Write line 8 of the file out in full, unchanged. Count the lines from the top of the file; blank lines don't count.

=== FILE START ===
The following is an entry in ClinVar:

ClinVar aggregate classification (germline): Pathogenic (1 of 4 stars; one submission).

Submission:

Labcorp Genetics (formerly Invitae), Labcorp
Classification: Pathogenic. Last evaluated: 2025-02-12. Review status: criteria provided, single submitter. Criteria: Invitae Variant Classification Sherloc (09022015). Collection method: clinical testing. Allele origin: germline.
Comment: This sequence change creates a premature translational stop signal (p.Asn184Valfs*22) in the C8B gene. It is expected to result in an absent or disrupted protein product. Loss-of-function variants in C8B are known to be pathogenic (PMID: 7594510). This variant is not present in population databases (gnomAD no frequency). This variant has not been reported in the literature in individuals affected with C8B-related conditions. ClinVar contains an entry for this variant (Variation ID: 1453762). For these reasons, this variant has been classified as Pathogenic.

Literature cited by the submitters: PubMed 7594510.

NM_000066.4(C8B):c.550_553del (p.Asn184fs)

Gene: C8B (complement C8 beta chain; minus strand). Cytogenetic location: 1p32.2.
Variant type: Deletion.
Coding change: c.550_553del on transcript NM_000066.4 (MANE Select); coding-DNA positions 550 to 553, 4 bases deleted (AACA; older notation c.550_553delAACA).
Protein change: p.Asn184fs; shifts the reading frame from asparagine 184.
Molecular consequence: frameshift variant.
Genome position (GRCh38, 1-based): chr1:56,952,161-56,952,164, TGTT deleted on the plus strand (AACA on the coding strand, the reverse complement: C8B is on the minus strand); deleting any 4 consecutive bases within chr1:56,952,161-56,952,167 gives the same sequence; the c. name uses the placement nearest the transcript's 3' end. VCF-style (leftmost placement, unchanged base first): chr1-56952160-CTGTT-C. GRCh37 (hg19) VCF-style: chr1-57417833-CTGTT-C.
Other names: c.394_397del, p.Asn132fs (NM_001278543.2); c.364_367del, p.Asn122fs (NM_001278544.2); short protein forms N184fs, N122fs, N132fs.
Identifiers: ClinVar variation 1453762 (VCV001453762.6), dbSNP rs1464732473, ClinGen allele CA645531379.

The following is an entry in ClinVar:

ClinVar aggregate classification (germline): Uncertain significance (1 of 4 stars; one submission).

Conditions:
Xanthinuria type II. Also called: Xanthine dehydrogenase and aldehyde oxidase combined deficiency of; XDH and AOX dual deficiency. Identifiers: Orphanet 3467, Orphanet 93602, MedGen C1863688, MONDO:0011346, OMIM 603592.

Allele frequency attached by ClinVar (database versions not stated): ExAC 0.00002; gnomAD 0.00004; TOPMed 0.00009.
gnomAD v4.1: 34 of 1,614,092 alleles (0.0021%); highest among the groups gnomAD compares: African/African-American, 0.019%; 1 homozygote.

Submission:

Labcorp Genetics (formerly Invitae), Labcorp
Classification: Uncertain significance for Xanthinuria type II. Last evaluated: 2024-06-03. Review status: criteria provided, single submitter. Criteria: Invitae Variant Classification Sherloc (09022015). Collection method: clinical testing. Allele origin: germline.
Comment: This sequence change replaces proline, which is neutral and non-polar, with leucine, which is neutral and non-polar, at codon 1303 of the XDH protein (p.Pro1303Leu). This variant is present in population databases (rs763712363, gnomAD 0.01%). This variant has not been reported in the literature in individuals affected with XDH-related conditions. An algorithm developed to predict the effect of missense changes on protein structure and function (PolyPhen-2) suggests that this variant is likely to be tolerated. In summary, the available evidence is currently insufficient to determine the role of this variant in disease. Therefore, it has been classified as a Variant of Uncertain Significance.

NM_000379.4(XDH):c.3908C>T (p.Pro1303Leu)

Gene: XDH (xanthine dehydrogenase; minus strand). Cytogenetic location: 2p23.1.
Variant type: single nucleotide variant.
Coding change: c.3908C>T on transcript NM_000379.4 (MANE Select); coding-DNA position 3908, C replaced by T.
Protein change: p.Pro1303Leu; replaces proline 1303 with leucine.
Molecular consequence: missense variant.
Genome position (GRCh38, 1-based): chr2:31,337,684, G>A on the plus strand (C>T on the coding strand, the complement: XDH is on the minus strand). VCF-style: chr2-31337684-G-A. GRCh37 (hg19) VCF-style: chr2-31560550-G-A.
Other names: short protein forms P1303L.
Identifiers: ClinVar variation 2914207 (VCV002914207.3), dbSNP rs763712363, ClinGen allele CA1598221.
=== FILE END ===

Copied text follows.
NM_000066.4(C8B):c.550_553del (p.Asn184fs)